Paul is sometimes misread as rejecting a bodily resurrection, but nothing could be further from the truth. As the Bamberg-Eichstätt Psalter delights in showing us, we will not divest ourselves of our humanity at the last trump; we will shed only our grave clothes, to be clothed instead by heavenly glory. So when Paul says ‘flesh and blood cannot inherit the kingdom of God’ (v.50), he is referring to our present, ordinary, bound-to-rot bodies—the ‘natural body’ of verse 44. But those bodies will be transformed into incorruptible ones, ones that cannot suffer or die or decompose and that are animated, through and through, by the Creator’s own Spirit—a ‘spiritual body’. Paul clearly modelled his ideas on the resurrection of the saints after the resurrection of Christ, who rose in a body that was the one he lived and died in (as indicated by the empty tomb) and yet was transfigured.

The terrestrial and celestial are conflated in The Resurrection, Cookham, a modern painting by Stanley Spencer that sets the event in an English churchyard. Here Spencer’s family, friends, and neighbours wake from their tombs, bearing not only the glory of the first Adam, ‘the man of dust’, but now too the glory of the second, ‘the man of heaven’ (v.49), Christ—for they are now imperishable, immortal!

Such grand endowments, and yet the people assume them unceremoniously; if there’s any fanfare, it occurs outside the picture. For those who, Spirit-empowered, are ‘always abounding in the work of the Lord’ (v.58), heaven does not so much shock as delight—and can already be experienced in the present. For Spencer, the fruits of resurrection are tasted whenever we are awakened to the glory and grace of God that surrounds us.



Bynum, Caroline Walker. 1995. The Resurrection of the Body in Western Christianity, 200–1336 (New York: Columbia University Press)

Tertullian. On the Resurrection of the Flesh. 1885. Trans. by Peter Holmes, in Ante-Nicene Fathers, vol. 3 (Buffalo, NY: Christian Literature Publishing)

Next exhibition: 2 Corinthians 3:1–11

1 Corinthians 15:35–58

Revised Standard Version

35 But some one will ask, “How are the dead raised? With what kind of body do they come?” 36You foolish man! What you sow does not come to life unless it dies. 37And what you sow is not the body which is to be, but a bare kernel, perhaps of wheat or of some other grain. 38But God gives it a body as he has chosen, and to each kind of seed its own body. 39For not all flesh is alike, but there is one kind for men, another for animals, another for birds, and another for fish. 40There are celestial bodies and there are terrestrial bodies; but the glory of the celestial is one, and the glory of the terrestrial is another. 41There is one glory of the sun, and another glory of the moon, and another glory of the stars; for star differs from star in glory.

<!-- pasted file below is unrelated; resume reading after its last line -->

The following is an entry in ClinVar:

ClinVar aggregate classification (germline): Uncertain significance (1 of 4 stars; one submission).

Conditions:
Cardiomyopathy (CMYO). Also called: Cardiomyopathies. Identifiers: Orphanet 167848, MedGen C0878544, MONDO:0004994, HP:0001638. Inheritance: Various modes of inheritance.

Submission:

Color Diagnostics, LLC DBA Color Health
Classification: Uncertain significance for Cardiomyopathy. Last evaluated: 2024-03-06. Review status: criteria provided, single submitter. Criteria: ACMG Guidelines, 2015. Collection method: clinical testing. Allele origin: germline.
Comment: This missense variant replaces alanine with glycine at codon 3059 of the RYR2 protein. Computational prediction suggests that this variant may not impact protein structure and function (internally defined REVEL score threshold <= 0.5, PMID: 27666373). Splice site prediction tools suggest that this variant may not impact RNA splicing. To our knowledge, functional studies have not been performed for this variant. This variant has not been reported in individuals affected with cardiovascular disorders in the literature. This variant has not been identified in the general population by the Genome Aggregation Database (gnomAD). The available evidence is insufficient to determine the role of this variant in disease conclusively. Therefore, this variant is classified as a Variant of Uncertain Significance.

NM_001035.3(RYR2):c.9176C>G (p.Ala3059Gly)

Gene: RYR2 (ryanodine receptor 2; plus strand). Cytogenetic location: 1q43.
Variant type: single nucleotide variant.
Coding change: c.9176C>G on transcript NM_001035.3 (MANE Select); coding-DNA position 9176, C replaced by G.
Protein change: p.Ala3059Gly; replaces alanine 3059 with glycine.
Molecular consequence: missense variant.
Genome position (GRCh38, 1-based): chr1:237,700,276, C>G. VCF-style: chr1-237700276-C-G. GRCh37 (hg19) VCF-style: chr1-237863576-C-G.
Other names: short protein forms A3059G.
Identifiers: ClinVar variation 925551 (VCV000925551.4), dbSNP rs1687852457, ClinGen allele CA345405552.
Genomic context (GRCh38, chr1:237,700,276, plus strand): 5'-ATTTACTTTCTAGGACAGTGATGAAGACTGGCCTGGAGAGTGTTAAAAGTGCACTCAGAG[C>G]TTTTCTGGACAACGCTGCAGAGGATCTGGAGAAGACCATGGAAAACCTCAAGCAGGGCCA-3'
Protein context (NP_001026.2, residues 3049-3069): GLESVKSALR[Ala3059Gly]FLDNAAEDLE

42 So is it with the resurrection of the dead. What is sown is perishable, what is raised is imperishable. 43It is sown in dishonor, it is raised in glory. It is sown in weakness, it is raised in power. 44It is sown a physical body, it is raised a spiritual body. If there is a physical body, there is also a spiritual body. 45Thus it is written, “The first man Adam became a living being”; the last Adam became a life-giving spirit. 46But it is not the spiritual which is first but the physical, and then the spiritual. 47The first man was from the earth, a man of dust; the second man is from heaven. 48As was the man of dust, so are those who are of the dust; and as is the man of heaven, so are those who are of heaven. 49Just as we have borne the image of the man of dust, we shall also bear the image of the man of heaven. 50I tell you this, brethren: flesh and blood cannot inherit the kingdom of God, nor does the perishable inherit the imperishable.

51 Lo! I tell you a mystery. We shall not all sleep, but we shall all be changed, 52in a moment, in the twinkling of an eye, at the last trumpet. For the trumpet will sound, and the dead will be raised imperishable, and we shall be changed. 53For this perishable nature must put on the imperishable, and this mortal nature must put on immortality. 54When the perishable puts on the imperishable, and the mortal puts on immortality, then shall come to pass the saying that is written:

“Death is swallowed up in victory.”

55“O death, where is thy victory?

O death, where is thy sting?”

56The sting of death is sin, and the power of sin is the law. 57But thanks be to God, who gives us the victory through our Lord Jesus Christ.

58 Therefore, my beloved brethren, be steadfast, immovable, always abounding in the work of the Lord, knowing that in the Lord your labor is not in vain.